Joakim Noah sprained his left ankle during Game 3 of the Bulls’ first round playoff series against the Philadelphia 76ers. That injury was devastating for the Bulls.
Apparently, it will be devastating for Team France as well.
Jo won’t be able to play for his home country in this summer’s Olympic games because the ankle is not fully healed.
As Noah told the French sports daily L’Equipe: ”I’m absolutely not ready, not ready to run, not ready to jump. And even less to play. I need more time and work. I’m not in form for someone who wants to compete in the Olympics. And given the problems that I have with my ankles, not going to the Games seemed to be the most reasonable decision.”
I’m sure the decision was painful for Noah, but it was the right one. Some people think Luol Deng — who is still suffering the effects of a torn ligament in his left wrist — should also opt out of playing in the Olympics for Great Britain. But Deng would probably have to lose the use of both legs for that to happen.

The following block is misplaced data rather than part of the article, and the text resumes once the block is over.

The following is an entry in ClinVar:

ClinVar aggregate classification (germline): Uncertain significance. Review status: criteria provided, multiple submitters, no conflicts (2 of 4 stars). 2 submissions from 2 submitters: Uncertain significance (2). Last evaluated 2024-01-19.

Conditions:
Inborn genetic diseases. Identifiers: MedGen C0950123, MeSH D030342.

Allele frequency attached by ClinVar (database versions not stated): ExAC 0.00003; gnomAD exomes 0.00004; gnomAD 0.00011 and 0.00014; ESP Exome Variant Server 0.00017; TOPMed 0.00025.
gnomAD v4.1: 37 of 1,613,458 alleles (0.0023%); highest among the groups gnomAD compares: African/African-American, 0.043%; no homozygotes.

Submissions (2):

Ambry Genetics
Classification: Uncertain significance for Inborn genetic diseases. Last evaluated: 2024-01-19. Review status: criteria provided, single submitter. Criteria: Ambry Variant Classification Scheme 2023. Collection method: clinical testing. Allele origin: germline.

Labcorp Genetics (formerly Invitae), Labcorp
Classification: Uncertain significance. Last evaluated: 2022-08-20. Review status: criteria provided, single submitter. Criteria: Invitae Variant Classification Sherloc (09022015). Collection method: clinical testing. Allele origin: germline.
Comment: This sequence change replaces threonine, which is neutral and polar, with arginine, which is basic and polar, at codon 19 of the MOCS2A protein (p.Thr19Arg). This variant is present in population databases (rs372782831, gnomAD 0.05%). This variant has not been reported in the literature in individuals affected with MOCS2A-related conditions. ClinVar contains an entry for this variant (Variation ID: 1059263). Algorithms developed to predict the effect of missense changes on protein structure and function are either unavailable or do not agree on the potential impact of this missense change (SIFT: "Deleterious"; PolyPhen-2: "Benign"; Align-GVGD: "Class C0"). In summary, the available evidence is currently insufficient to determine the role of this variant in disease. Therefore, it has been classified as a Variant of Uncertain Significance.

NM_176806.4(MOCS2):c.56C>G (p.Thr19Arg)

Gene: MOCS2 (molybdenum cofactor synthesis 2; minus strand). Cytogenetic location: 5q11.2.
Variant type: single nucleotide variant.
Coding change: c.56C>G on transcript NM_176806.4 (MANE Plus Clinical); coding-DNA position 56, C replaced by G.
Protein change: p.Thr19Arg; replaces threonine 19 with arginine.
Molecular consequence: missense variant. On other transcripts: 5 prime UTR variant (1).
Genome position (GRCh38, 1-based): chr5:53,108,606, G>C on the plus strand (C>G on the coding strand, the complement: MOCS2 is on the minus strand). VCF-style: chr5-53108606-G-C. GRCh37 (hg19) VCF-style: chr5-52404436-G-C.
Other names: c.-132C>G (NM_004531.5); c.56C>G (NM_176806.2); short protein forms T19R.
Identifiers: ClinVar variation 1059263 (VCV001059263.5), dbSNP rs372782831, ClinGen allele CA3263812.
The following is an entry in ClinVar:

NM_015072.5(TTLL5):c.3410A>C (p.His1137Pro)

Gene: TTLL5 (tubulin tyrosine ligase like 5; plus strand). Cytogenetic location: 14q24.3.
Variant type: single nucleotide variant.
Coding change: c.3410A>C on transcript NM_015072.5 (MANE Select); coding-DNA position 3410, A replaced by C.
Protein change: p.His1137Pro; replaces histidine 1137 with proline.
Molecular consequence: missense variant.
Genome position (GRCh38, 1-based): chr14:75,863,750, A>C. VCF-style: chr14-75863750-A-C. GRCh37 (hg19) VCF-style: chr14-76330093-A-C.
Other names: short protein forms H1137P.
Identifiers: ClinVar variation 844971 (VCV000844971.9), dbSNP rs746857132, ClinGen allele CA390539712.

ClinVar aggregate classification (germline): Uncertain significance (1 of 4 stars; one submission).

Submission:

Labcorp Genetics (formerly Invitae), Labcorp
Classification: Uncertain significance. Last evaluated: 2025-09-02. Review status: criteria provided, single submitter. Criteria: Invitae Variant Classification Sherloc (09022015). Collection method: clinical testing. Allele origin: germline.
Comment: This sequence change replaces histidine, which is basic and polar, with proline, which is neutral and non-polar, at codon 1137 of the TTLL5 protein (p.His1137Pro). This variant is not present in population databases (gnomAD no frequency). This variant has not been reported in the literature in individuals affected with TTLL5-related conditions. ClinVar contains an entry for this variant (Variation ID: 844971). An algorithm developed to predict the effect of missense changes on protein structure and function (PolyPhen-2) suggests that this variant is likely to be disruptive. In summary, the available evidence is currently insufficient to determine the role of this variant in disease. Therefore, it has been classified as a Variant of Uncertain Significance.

For my part, I just want Noah to be healthy and whole for next season. I wouldn’t want him playing hurt for France, the U.S., or anybody else. As Jo said, not playing, in this case, is the most reasonable decision.
July 2, 2012
So…let’s get this straight.
A contract worth $25.1 million over three years for a guy who averaged 3.1 PPG and 5.3 RPG with a Player Efficiency Rating of 13.4 while playing only 14.7 MPG last season?
That’s what the Houston Rockets have reportedly offered Omer Asik.
For those of you who enjoy simple math, that deal would have Asik making around $8 million per year.